The weather has been miserable here, rain and thunderstorms pretty much daily for a week. The ladies don't like it when the skies are grey; they get grumpy and aggressive when their home is disturbed. For this reason I don't check on them so much during weather like this. I am content with the knowledge that the nectar and pollen are flowing and they really don't need me messing around with them anyway. They are perfectly fine on their own, thank you very much. After all they probably have been making honey longer than we have been bearing fur.
Let's update shall we. It's been a long time since the last post and to recap, due to queen failure in Hive B, I combined it with Hive A. Well I am happy to say that little adventure was a success. The two colonies have come together like long lost twins and are happily going about their business as one cohesive unit. The newspaper, which was used to keep the two hives temporarily separate has been mostly eaten away: only about a third of it remains between the two hives and I have decided not to disturb it but to let the bees continue to clean it. They chew pieces off and carry them out the front opening. Tidy.
It is finally a nice warm, sunny day so I opened the hive to check on them. The seem happy and fairly prosperous. They did not well up toward the surface like I would like to see them do but there are really only four to five combs drawn out in the top box(formerly Hive B). It is obvious the queen has been up in the top box as there are several frames that have larva filled capped cells in them. The population should surge soon and then I should see the welling up of bees indicating a strong population. They are multiplying and expanding, yippee. I did not go into the bottom box but was able to look at it through the top box with a few frames removed. There are a lot of bees in the bottom box, very densely populated. Exciting.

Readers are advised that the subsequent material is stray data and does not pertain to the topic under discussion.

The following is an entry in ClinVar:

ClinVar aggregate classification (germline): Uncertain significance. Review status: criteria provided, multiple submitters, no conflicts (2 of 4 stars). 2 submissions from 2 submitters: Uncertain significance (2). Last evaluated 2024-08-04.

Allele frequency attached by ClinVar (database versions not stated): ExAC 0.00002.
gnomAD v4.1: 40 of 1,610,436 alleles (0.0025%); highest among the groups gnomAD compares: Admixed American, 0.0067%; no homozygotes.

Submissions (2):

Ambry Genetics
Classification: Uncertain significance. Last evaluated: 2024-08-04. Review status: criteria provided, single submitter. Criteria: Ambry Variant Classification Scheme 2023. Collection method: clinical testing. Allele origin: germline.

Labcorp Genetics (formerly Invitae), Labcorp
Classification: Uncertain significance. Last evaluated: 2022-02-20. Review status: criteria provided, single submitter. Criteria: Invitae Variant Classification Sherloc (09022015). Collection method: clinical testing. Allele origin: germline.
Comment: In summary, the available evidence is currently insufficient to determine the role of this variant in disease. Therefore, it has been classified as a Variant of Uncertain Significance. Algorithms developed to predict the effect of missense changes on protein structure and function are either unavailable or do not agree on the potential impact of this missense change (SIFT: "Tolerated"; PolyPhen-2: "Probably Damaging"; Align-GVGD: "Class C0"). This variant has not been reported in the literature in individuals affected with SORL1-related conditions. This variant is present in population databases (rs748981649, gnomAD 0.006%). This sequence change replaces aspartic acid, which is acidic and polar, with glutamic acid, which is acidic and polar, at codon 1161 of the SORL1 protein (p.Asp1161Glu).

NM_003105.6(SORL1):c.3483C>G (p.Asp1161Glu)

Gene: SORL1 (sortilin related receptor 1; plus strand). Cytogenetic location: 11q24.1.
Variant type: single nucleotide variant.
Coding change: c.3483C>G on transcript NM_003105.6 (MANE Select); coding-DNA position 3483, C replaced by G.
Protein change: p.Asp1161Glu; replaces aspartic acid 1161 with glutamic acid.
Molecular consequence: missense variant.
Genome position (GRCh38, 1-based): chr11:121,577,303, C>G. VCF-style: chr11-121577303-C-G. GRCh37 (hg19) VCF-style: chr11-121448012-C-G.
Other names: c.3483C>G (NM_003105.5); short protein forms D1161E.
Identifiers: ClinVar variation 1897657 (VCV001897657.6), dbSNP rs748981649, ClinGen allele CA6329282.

Other than the this the only other thing I did today was to remove the entrance reducer. This is a piece of wood with gaps cut into it. It is place into the hive entrance for the purpose of limited the exposure of the hive to the outside. I guess the idea is that with this in place a hive with a small population with have less doorway to patrol and secure from outside invaders of which there are many. With the current population, they should have no difficulty protecting the entrance and I figure ventilation will improve with a larger opening. Like all animals, the ladies do like their air. Good airflow keeps molds and mildews down and makes it easier for them to regulate the the temperature of the colony when the hot weather hits in about two weeks.
Here is an interesting link concerning the EPA, pesticides and bees that Ciara sent to me: EPA lacks guts and teeth.
Next time I am in the hive I am going to try to record the sound of all the bees to share.